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HARRISBURG — In the first half of 2022, Spotlight PA reporters probed dangerous cannabis claims, exposed late-night emails between a lawmaker and lobbyists, and highlighted serious issues with a police hiring database.
Their work has been cited in editorials, discussed by powerful lawmakers, and praised by readers for revealing issues that otherwise would have remained hidden and untold.
Here are the best Spotlight PA stories and investigations of 2022, so far:
In a February investigation, reporter Ed Mahon found that some Pennsylvania cannabis companies were using incomplete or misleading claims to promote marijuana as a treatment for opioid addiction, potentially putting patients’ lives at greater risk.
Mahon’s reporting was cited by High Times, highlighted in a TribLive editorial, and led one cannabis certification company to change its website.
In her new role as Spotlight PA’s justice reporter, Danielle Ohl examined a database of police personnel records lauded as a national model. She found it was riddled with loopholes that raise serious questions about its ability to flag police officers with histories of misconduct.
Ohl’s story was published just a few weeks before a small town in the northern part of the state hired Timothy Loehmann, the officer who shot and killed 12-year-old Tamir Rice. Her reporting was cited in a York Dispatch story about the hiring of an officer accused of reenacting the murder of George Floyd at a party.
Ohl also reported on Pennsylvania’s “compassionate release” system for sick and dying state prisoners, which she found is so narrowly written that only 33 people have successfully petitioned for it in 13 years.
She later spoke to one of those successful petitioners and learned he had to make a bleak choice: get treatment for cancer to prolong his life and stay in prison, or come home for good and die.
Her reporting was cited in multiple editorials including in The Inquirer. Rep. Jordan Harris (D., Philadelphia) shared the article on Facebook and advocated for a better program.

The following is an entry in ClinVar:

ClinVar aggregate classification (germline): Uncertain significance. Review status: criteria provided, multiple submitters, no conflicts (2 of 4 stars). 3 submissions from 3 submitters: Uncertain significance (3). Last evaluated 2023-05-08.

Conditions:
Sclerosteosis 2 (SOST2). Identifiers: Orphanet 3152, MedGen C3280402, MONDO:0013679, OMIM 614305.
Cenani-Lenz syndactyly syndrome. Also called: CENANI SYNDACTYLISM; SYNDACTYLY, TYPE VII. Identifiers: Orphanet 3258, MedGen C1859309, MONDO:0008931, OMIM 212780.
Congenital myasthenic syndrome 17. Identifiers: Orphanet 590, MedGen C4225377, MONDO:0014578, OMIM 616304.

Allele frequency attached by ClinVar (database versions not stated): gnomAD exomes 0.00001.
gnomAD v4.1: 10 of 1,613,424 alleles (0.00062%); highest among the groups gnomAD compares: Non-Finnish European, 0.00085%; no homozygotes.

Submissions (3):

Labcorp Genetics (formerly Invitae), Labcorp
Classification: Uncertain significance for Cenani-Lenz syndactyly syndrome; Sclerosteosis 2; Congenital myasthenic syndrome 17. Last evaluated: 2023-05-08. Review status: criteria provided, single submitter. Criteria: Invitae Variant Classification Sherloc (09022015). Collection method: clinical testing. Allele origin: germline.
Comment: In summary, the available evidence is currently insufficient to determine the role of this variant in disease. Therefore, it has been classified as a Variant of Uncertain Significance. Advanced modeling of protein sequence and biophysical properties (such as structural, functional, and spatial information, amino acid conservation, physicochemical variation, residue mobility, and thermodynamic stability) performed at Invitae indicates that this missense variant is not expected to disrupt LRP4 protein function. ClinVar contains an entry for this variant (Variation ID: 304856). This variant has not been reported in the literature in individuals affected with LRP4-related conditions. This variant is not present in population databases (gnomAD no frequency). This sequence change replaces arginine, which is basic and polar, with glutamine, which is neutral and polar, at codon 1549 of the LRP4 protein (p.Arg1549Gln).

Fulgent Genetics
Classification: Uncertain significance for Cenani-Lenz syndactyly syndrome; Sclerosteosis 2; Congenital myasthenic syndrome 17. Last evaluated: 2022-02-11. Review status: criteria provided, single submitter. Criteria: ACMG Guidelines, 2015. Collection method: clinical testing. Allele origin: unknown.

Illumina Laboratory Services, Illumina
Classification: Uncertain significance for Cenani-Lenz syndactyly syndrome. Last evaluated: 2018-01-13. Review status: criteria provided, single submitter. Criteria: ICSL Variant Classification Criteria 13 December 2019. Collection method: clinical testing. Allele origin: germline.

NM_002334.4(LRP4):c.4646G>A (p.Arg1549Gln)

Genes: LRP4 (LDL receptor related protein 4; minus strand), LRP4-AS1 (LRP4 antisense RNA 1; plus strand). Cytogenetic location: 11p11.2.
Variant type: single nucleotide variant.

In April, Angela Couloumbis offered readers a rare glimpse at the cozy relationship between lawmakers and lobbyists when she reported on emails between state Sen. Tommy Tomlinson’s office and people representing Parx Casino, a top donor in his district.
The emails showed that Tomlinson’s office asked lobbyists for Parx Casino to write the language for a bill to ban skill games, slot-like machines that are unregulated in Pennsylvania. This fact was not disclosed to the public.
An obscure state law could blunt the impact of up to $1 billion in federal funding for Pennsylvania’s broadband expansion
The lack of broadband coverage in rural areas of Pennsylvania is a well-covered issue. Charlotte Keith went deeper and identified an obscure provision tucked into state law that could complicate a historic infusion of federal funding.
Keith’s reporting was cited in multiple editorials including in the Pittsburgh Post-Gazette. Sunbury Broadcasting asked state Sen. John Gordner (R., Columbia) about the law. He said it “just has to go away” and that legislation is being discussed on that point.
Public database significantly undercounts former drug labs in Pa. Here’s why home buyers, renters should care.
In May, Jamie Martines found that the only online federal database that allows people to see whether their home or property was contaminated with toxic chemicals used to make such drugs as methamphetamine significantly undercounts the number of sites in Pennsylvania.
Pennsylvania is one of several nationwide that do not have laws or guidelines outlining how contaminated properties should be cleaned or when they are safe to live in, according to the Environmental Protection Agency.
Kate Huangpu continued covering Pennsylvania’s critical redistricting process in 2022, bringing readers in-depth looks at the proposed political maps, coverage of legal challenges to them, and analysis of what the new district lines meant for candidates of color during the primary.
How Doug Mastriano built a grassroots movement in Pa. on election denial, Christianity, and Facebook
When state Sen. Doug Mastriano won the Republican nomination for governor, Stephen Caruso and Ethan Edward Coston quickly produced a comprehensive analysis of how the candidate built a grassroots movement.
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